C++ Tutorial: Namespace in C++

A program includes many identifiers defined in different scopes. Sometimes a variable of one scope will “overlap” (i.e., collide) with a variable of the same name in a different scope, possibly creating a naming conflict. Such overlapping can occur at many levels. Identifier overlapping occurs frequently in third-party libraries that happen to use the same names for global identifiers (such as functions). This can cause compiler errors.
The C++ standard attempts to solve this problem with namespaces. Each namespace defines a scope in which identifiers and variables are placed. To use a namespace member, either the member’s name must be qualified with the namespace name and the binary scope resolution operator (::), as in


or a using declaration or using directive must appear before the name is used in the program. Typically, such using statements are placed at the beginning of the file in which members of the namespace are used. For example, placing the following using directive at the beginning of a source-code file
using namespace MyNameSpace
A using declaration (e.g., using std::cout;) brings one name into the scope where the declaration appears. A using directive (e.g., using namespace std;) brings all the names from the specified namespace into the scope where the directive appears.


Not all namespaces are guaranteed to be unique. Two third-party vendors might inadvertently use the same identifiers for their namespace names.  The following code segment illustrates the  user of Namespace.

Line 4 informs the compiler that namespace std is being used. The contents of header file <iostream> are all defined as part of namespace std. [Note: Most C++ programmers consider it poor practice to write a using directive such as line 4 because the entire contents of the namespace are included, thus increasing the likelihood of a naming conflict.]

The using namespace directive specifies that the members of a namespace will be used frequently throughout a program. This allows the programmer to access all the members of the namespace and to write more concise statements such as
cout << “double1 = ” << double1;rather than
std::cout << “double1 = ” << double1;

Without line 4, either every cout and endl in above code would have to be qualified with std::, or individual using declarations must be included for cout and endl as in:

using std::cout;
using std::endl;

The using namespace directive can be used for predefined namespaces (e.g., std) or programmer-defined namespaces.

Defining Namespace

Lines 9, 4 use the keyword namespace to define namespace Example. The body of a namespace is delimited by braces ({}). Namespace Example‘s members consist of two constants (PI and E at lines 1213), an int (integer1 at line 14), a function (printValues at line 16) and a nested namespace (Inner at lines 1923). Notice that member integer1 has the same name as global variable integer1 (line 6). Variables that have the same name must have different scopesotherwise compilation errors occur. A namespace can contain constants, data, classes, nested namespaces, functions, etc. Definitions of namespaces must occupy the global scope or be nested within other namespaces.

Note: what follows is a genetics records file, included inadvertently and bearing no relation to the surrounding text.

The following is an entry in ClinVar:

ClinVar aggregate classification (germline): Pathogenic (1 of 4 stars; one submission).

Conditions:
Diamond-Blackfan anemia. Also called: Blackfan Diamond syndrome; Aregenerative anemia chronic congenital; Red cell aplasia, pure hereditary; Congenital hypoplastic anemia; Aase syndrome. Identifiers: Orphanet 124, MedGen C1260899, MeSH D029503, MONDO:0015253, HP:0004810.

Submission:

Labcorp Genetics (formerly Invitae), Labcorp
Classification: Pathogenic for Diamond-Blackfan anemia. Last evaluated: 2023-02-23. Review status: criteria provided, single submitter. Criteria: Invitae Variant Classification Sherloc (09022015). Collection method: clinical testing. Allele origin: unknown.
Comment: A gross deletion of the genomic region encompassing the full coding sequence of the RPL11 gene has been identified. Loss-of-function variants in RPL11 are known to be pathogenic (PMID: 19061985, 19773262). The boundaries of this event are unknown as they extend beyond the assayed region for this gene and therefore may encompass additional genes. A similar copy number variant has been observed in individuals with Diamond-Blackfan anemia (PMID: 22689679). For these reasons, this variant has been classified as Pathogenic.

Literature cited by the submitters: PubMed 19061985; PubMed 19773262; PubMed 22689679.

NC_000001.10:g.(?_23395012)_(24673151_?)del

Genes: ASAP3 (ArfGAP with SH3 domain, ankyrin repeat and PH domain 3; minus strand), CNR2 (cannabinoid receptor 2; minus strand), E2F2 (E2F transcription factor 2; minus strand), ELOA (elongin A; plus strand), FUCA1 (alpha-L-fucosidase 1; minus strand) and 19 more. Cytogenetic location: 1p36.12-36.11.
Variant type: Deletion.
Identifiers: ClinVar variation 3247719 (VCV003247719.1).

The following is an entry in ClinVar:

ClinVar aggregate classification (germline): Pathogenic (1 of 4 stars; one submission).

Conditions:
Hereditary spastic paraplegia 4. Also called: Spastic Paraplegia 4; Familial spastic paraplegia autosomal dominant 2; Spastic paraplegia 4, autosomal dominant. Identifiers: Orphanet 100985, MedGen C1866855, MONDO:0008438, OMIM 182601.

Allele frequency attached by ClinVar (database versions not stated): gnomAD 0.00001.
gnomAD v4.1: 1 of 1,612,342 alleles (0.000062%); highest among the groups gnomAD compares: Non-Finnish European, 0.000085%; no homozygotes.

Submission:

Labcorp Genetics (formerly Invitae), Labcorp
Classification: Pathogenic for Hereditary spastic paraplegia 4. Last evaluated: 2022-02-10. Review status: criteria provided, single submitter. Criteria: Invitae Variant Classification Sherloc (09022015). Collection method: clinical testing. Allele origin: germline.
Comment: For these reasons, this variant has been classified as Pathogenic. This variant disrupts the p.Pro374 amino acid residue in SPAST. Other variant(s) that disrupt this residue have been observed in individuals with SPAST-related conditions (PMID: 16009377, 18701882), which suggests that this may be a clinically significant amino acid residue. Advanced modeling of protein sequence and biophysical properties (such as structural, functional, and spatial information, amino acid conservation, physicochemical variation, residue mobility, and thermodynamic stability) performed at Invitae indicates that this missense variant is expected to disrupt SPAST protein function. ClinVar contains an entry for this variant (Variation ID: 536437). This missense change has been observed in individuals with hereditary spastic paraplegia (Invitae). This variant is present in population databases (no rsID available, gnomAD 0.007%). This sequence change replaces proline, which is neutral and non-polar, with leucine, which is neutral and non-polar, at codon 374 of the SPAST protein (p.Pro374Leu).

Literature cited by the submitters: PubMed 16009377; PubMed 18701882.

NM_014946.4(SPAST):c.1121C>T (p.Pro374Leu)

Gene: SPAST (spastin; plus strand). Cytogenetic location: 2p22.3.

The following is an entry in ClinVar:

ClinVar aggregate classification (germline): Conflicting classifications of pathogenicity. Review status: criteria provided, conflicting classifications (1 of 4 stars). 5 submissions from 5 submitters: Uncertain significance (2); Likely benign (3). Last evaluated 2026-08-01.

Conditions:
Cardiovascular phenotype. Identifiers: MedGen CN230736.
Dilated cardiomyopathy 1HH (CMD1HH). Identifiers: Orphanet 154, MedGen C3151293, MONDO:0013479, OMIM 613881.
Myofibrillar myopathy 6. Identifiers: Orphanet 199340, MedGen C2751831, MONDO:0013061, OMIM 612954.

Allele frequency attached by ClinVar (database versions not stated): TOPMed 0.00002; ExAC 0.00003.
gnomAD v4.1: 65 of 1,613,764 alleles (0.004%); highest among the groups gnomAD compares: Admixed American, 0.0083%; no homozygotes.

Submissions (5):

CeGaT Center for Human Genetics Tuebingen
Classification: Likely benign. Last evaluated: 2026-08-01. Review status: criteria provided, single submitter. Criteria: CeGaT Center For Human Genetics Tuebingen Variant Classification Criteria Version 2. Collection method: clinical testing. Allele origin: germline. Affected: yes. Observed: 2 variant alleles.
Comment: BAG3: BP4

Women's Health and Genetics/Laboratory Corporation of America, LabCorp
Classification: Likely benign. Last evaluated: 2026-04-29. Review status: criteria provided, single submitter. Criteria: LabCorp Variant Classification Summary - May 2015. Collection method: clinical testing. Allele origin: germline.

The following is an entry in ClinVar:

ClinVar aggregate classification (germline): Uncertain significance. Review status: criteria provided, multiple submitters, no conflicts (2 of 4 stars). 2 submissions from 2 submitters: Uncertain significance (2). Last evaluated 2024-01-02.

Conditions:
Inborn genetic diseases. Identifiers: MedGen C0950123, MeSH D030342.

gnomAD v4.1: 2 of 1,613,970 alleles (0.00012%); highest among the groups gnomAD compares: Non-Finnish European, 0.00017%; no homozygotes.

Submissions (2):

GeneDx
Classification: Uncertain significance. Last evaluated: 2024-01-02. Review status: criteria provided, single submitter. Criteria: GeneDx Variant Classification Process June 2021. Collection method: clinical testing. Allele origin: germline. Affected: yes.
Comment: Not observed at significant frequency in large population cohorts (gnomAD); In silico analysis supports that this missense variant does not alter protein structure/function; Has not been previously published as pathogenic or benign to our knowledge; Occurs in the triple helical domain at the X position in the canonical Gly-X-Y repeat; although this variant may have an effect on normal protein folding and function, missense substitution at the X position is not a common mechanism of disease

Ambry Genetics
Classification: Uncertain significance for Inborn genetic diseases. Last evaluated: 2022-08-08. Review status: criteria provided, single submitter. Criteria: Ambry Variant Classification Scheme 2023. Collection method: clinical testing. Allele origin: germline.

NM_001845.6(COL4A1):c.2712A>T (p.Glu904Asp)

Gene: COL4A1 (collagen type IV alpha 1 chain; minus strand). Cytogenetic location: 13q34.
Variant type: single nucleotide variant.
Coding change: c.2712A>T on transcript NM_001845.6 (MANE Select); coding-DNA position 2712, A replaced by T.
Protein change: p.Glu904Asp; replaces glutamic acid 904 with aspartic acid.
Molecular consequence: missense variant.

Lines 27, 30 create an unnamed namespace containing the member doubleInUnnamed. The unnamed namespace has an implicit using directive, so its members appear to occupy the global namespace, are accessible directly and do not have to be qualified with a namespace name. Global variables are also part of the global namespace and are accessible in all scopes following the declaration in the file.
Accessing Namespace Members with Qualified Names
Line 35 outputs the value of variable doubleInUnnamed, which is directly accessible as part of the unnamed namespace. Line 38 outputs the value of global variable integer1. For both of these variables, the compiler first attempts to locate a local declaration of the variables in main. Since there are no local declarations, the compiler assumes those variables are in the global namespace.
Lines 41, 43 output the values of PI, E, integer1 and FISCAL3 from namespace Example. Notice that each must be qualified with Example:: because the program does not provide any using directive or declarations indicating that it will use members of namespace Example. In addition, member integer1 must be qualified, because a global variable has the same name. Otherwise, the global variable’s value is output. Notice that FISCAL3 is a member of nested namespace Inner, so it must be qualified with Example::Inner::.
Function printValues (defined at lines 5056) is a member of Example, so it can access other members of the Example namespace directly without using a namespace qualifier. The output statement in lines 5255 outputs integer1, PI, E, doubleInUnnamed, global variable integer1 and FISCAL3. Notice that PI and E are not qualified with Example. Variable doubleInUnnamed is still accessible, because it is in the unnamed namespace and the variable name does not conflict with any other members of namespace Example. The global version of integer1 must be qualified with the unary scope resolution operator (::), because its name conflicts with a member of namespace Example. Also, FISCAL3 must be qualified with Inner::. When accessing members of a nested namespace, the members must be qualified with the namespace name (unless the member is being used inside the nested namespace).
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